Most council hopefuls across Peel are not putting the climate first, a few are looking to change that
On September 13, torrential rains soaked Montreal, flooding underpasses with over a metre of water, pouring into Metro stations and overwhelming municipal sewage systems. Heavy rains are not uncommon in the Montreal region, but the speed of this rainfall made it one for the record books.
For a week, Hurricane Ian has been decimating Florida and other parts of the U.S.’s southeastern coast, leaving over 491,000 customers without power, widespread flooding and a death toll of more than 100. This comes just weeks after Hurricane Fiona ravaged parts of eastern Canada.
These are the most recent examples of weather events exacerbated by climate change overwhelming local infrastructure. In Mississauga in 2013, a storm unleashed vast torrents of rain—dumping about one fifth of all of Ontario’s average annual rainfall on the city in a single evening—flooding streets, basements and stranding vehicles in the middle of typically busy intersections. When the water receded, it left behind approximately $932 million in damages.
Stranded drivers during flooding in Mississauga in 2013.
(Screengrabs from Youtube)
A new report from Ontario’s Financial Accountability Office warned that if governments do not begin the process of climate-proofing key infrastructure like roads, transit and stormwater systems, taxpayers risk losing billions of dollars as extreme weather events continue to punish urban areas.
“Municipalities are on the front lines of climate change. From forest fires to ice storms to flooding, cities and communities are where the economic and human costs of global warming hit hardest,” reads the website of the Federation of Canada Municipalities (FCM), which has made pushing Canadian cities to focus on climate mitigation a key pillar of its advocacy efforts in recent years. “Climate change is the single biggest challenge of our time. With municipalities influencing roughly half of Canada’s greenhouse gas emissions, it's essential to scale up local solutions to transition to a resilient low-carbon future by 2050.”
In Ontario, the Region of Peel, one of the most populous urban areas in the country, must be a key player if this sustainable transition across the province is to be successful. To date, Peel residents have seen a push and pull between the region’s two large municipalities. In Brampton, where Patrick Brown has stripped spending to the bone in an effort to achieve annual budget freezes, investments to address climate change mitigation have been all but eliminated. In 2022 the City of Brampton is spending more on a single roadway than all of its environmental initiatives combined.
Previous analysis by The Pointer found that less than 13 percent of Brampton’s $328 million Capital Budget was for climate change action in 2022. Environmental projects in the City total $41 million with only $26 million set aside.
It has been completely different in Mississauga, where the municipality’s budget for this year poured money into green initiatives and efforts to electrify the City’s transit fleet.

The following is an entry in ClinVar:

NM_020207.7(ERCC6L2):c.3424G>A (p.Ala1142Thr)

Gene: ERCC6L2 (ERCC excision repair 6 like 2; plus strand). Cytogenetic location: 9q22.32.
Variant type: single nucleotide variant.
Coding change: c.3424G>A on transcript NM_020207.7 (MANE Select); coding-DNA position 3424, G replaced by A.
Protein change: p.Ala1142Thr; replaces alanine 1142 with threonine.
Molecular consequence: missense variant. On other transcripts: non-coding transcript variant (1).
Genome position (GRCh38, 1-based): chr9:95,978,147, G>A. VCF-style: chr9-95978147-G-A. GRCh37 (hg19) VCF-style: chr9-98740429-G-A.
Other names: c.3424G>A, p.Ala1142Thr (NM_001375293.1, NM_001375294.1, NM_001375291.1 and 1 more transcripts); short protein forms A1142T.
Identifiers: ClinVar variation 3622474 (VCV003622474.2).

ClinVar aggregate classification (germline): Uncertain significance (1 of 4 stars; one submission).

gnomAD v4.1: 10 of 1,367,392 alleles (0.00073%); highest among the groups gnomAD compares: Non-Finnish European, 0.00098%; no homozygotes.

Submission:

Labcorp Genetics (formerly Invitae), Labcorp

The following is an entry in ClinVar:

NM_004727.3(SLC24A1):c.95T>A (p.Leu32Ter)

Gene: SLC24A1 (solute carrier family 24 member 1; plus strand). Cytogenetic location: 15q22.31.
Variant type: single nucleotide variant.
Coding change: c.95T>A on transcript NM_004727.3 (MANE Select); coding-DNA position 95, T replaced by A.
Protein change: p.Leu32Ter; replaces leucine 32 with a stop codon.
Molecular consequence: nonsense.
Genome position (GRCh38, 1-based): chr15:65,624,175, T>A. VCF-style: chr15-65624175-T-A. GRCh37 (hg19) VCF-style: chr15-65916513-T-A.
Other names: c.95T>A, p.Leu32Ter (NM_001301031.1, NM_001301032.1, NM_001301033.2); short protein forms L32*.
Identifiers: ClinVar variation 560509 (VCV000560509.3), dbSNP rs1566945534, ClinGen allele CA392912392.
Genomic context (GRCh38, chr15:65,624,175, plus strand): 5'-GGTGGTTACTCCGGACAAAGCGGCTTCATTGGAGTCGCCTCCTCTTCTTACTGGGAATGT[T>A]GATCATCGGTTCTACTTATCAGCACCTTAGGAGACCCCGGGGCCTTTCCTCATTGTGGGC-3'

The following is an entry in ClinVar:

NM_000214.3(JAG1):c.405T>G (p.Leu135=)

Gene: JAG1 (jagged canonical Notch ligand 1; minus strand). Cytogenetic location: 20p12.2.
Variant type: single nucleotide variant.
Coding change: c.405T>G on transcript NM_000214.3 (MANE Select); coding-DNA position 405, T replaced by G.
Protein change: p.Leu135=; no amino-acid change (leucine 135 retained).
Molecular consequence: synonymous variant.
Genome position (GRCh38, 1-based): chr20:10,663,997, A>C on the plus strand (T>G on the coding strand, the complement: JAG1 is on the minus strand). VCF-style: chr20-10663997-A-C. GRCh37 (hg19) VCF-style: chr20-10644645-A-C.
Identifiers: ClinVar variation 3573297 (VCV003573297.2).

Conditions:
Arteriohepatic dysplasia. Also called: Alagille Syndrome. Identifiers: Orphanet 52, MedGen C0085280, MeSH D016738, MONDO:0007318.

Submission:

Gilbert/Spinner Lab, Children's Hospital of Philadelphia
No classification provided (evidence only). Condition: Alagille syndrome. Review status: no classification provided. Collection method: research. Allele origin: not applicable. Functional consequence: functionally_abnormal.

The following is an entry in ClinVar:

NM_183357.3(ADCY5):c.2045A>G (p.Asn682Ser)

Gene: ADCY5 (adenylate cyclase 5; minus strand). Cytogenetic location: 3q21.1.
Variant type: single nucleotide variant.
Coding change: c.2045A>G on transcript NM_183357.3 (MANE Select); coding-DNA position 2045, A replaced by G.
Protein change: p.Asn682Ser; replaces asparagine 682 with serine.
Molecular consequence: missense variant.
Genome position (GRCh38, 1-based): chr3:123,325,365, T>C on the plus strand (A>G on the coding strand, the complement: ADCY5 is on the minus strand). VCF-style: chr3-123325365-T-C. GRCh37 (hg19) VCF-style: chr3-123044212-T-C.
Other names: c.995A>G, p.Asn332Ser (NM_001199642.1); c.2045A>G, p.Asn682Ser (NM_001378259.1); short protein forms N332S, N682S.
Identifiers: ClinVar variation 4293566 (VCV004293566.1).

An analysis by The Pointer found $179.9 million in Mississauga’s 2022 budget is for projects directly linked to emissions reductions or other key climate adaptation measures. This represents about 41 percent of the overall capital projects expenditure for 2022, a figure more in line with the reality facing cities across Canada, unlike Brampton which continues to neglect badly needed investments to cope with the impacts of climate change.
The City of Mississauga is currently seeking $14 million from upper levels of government to support more conservation and sustainability projects.
With the municipal election less than three weeks away, new councils will find themselves inside chambers at city hall after October 24. They will be tasked with ensuring they make the proper decisions to protect their residents against the impacts of climate change, many of which are already inevitable, even if global emissions are drastically reduced in the coming years.
The Pointer reached out to all council candidates in Caledon and Brampton, and select wards across Mississauga, who have email addresses provided on the municipalities’ election webpages. A sweep of campaign websites found that Caledon candidates are the most concerned about climate change. Out of the 25 candidates with publicly available information in the vast, largely rural municipality, 48 percent listed the environment or climate change as a priority. That number drops to 28 percent in Mississauga and just 19 percent in Brampton.
Of 25 Caledon candidates with publicly available platforms of websites, 12 of them, or 48 percent, said the environment and climate change were a priority.
Rahul Mehta, a candidate for Ward 8 in Mississauga, responded with the most comprehensive plan of all candidates. He provided four priorities when it comes to fighting the climate crisis: Implementation of the City’s Climate Change Action Plan with increased funding; a transformation of the transportation system; development of a waste master plan; and the implementation of Green Development Standards.
“At the broadest level, I believe climate action needs to make sense to residents in the context of the everyday issues they face, as well as be led by government and corporations, not just piling the onus onto the individual, while Corporate and Community targets languish,” Mehta said.
“Municipalities, such as the Town of Caledon, have direct or indirect influence over half of Canada’s emissions and are responsible for decisions around land use planning, new development, transportation and transit that are crucial to achieving zero emissions,” said Lucrezia Chiappetta, a candidate for area councillor in Caledon's Ward 6. “I believe that we need to be bold and innovative and we need to act quickly if we want to escape the worst impacts of climate change.”